The Reds won their three game series with the Expos behind strong outings by Don Gullett and Pat Darcy. Gullett three six shutout innings and gave up five hits and Darcy three three shutout innings and gave up two hits.
Johnny Bench and Dave Concepcion both hit their second homeruns of the season and they both drove in two runs. Ken Griffey went three for four with two RBIs and a run and Pete Rose had three hits and three runs.
April 24, 1976 at Jerry Park
Reds 6, Expos 4 (7-5)
The Reds won in their first extra inning game of the season in a back and forth game with the Expos. The Expos jumped out to a 2-0 lead in the fourth but then the Reds scored one in the fifth and three in the sixth to take the lead. The Expos got back into things in the bottom of the sixth when they scored a single run to cut the lead to one, then tied the game up with another run in the seventh.
Neither team scored in the eighth, ninth or tenth. In the top of the eleventh, Dan Driessen led off with a single and then he moved to second when Johnny Bench reached first on third basemen Larry Parrish’s error. Mike Lum bunted both players over and then Cesar Geronimo was walked intentionally. Then Dave Concepcion came through with a huge clutch single that scored both Driessen and Bench.
Rawly Eastwick put the Expos down in order in the bottom half of the inning en route to his first win of the season. He pitched three perfect innings to close out the game.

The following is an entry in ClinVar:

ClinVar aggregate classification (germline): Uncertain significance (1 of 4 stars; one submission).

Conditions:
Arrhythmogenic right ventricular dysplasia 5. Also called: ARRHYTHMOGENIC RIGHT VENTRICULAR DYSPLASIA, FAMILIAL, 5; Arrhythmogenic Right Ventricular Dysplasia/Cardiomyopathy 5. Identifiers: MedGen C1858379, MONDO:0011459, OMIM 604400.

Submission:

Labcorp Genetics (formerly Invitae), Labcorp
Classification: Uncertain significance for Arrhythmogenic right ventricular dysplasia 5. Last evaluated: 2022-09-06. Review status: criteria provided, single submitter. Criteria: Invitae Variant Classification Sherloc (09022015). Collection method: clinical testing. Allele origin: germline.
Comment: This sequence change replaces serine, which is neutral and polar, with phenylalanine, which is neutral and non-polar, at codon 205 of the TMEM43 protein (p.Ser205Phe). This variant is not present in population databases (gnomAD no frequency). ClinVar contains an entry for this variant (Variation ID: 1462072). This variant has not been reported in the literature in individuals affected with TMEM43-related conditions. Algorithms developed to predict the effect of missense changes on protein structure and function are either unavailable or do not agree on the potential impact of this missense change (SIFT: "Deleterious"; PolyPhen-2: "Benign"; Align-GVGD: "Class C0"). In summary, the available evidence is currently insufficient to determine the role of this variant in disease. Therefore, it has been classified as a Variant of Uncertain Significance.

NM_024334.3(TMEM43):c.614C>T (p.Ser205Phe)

By Thaq Diesel
The Reds took three of four from the Brew crew and in the process exchanged a couple yin-yang 11-0 butt kickings.
A quote from the AP story about Sunday’s game:
“Brandon Phillips has had an outstanding week,” Narron said. “I don’t know how many guys are going to have 17 RBI in a week.”
As a way to ensure 17 RBI doesn’t happen again, Narron has decided to sit Phillips for a few games to work the platoon system at 2nd base as originally designed. Okay, that was a cheap shot. Still, I found myself thinking while mowing the lawn today that Narron would most certainly pull “The Freel Manuever” and sit down a hot player. Nay, Phillips looks like he’s actually realizing the potential the Expos saw in him when he was first drafted. Barring a crushing slump of 15 or 20 games, let him stay in place at 2nd. (I’m sure many of you thought the “Freel Manuever” was either to chug a 12-pack on the drive home or to swing a pool stick at someone. Good guess, but no.)